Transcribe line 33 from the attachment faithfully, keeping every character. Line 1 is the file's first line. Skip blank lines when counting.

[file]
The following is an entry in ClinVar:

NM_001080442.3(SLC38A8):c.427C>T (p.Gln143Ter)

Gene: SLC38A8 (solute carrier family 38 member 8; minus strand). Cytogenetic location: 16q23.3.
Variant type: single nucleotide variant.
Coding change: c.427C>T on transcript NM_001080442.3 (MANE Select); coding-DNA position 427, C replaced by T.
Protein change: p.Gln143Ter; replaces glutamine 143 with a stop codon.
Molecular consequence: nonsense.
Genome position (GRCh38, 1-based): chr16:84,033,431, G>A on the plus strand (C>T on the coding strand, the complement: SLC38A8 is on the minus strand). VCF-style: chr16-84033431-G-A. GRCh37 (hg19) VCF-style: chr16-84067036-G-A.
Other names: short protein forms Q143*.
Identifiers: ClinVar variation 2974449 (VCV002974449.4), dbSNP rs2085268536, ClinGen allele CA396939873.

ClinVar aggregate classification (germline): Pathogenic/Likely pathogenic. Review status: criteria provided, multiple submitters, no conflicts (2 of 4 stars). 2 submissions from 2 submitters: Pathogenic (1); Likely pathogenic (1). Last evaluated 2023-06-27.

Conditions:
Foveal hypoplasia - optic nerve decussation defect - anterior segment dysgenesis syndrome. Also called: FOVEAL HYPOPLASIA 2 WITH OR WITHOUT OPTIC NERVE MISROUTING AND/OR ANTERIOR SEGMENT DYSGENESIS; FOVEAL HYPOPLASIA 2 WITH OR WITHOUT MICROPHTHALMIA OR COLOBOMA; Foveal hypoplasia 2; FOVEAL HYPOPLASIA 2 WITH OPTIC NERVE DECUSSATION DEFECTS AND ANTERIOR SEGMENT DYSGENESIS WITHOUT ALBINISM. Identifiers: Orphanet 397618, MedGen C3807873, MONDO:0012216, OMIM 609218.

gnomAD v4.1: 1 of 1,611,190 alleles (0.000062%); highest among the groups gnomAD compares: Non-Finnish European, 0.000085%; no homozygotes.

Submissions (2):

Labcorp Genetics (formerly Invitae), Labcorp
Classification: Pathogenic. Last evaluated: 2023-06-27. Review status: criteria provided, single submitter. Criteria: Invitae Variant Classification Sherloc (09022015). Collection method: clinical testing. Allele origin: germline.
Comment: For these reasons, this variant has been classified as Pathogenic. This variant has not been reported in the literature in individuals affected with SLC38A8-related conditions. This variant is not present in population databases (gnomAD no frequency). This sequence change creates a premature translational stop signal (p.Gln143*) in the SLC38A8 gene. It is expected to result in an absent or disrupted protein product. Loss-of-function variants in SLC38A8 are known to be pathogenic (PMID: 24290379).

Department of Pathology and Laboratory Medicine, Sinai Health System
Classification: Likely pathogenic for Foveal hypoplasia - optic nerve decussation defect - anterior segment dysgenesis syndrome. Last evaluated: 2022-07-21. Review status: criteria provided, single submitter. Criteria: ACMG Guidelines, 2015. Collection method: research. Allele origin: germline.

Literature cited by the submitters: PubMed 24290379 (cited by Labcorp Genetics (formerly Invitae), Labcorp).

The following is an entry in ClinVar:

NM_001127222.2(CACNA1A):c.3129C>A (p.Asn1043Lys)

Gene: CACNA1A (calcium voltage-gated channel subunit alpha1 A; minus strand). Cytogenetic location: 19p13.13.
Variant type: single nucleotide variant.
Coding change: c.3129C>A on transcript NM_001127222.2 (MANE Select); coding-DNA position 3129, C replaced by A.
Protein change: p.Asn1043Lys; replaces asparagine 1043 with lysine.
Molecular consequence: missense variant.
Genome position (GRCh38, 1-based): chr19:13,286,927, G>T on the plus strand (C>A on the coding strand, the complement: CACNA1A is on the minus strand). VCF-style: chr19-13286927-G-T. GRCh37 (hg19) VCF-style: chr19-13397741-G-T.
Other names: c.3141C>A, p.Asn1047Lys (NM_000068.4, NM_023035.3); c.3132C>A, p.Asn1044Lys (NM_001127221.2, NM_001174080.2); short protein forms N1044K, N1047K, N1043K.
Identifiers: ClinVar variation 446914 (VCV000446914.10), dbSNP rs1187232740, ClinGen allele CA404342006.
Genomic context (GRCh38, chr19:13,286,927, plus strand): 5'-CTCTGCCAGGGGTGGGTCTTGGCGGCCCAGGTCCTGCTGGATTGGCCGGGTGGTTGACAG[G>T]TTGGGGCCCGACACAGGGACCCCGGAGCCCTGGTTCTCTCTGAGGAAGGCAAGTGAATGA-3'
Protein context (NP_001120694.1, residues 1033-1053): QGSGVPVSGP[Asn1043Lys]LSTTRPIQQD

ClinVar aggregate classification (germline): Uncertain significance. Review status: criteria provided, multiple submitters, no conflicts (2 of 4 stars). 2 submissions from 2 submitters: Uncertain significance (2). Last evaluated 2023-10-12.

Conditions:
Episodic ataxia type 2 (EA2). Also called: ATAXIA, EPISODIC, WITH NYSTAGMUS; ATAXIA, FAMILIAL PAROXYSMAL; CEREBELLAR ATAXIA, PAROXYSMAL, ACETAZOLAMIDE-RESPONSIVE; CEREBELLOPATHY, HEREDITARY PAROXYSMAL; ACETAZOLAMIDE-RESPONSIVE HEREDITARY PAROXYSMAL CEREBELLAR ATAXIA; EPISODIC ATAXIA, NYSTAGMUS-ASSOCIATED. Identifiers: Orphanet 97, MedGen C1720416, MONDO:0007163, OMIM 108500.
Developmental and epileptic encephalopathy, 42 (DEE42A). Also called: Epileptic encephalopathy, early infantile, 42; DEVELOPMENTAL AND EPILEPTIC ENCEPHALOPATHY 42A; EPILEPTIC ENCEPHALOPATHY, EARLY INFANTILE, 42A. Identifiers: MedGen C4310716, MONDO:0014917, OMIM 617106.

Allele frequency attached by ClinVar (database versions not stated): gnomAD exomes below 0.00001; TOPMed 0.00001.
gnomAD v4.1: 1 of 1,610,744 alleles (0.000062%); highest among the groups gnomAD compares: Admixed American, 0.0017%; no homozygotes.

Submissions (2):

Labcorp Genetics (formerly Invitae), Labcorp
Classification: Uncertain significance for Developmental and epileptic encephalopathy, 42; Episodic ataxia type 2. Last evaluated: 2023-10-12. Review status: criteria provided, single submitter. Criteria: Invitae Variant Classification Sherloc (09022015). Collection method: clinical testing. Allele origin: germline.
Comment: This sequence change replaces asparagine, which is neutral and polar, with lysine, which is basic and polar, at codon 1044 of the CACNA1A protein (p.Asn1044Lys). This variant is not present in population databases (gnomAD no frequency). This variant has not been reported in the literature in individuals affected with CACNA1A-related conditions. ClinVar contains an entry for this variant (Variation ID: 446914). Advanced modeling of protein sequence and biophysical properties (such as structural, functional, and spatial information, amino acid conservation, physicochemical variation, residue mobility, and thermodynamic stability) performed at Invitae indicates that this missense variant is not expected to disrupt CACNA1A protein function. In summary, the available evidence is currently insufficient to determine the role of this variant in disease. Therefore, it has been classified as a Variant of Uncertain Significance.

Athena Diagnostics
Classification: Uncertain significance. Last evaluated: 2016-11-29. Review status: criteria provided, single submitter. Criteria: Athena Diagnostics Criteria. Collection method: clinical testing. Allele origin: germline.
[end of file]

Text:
Protein context (NP_001120694.1, residues 1033-1053): QGSGVPVSGP[Asn1043Lys]LSTTRPIQQD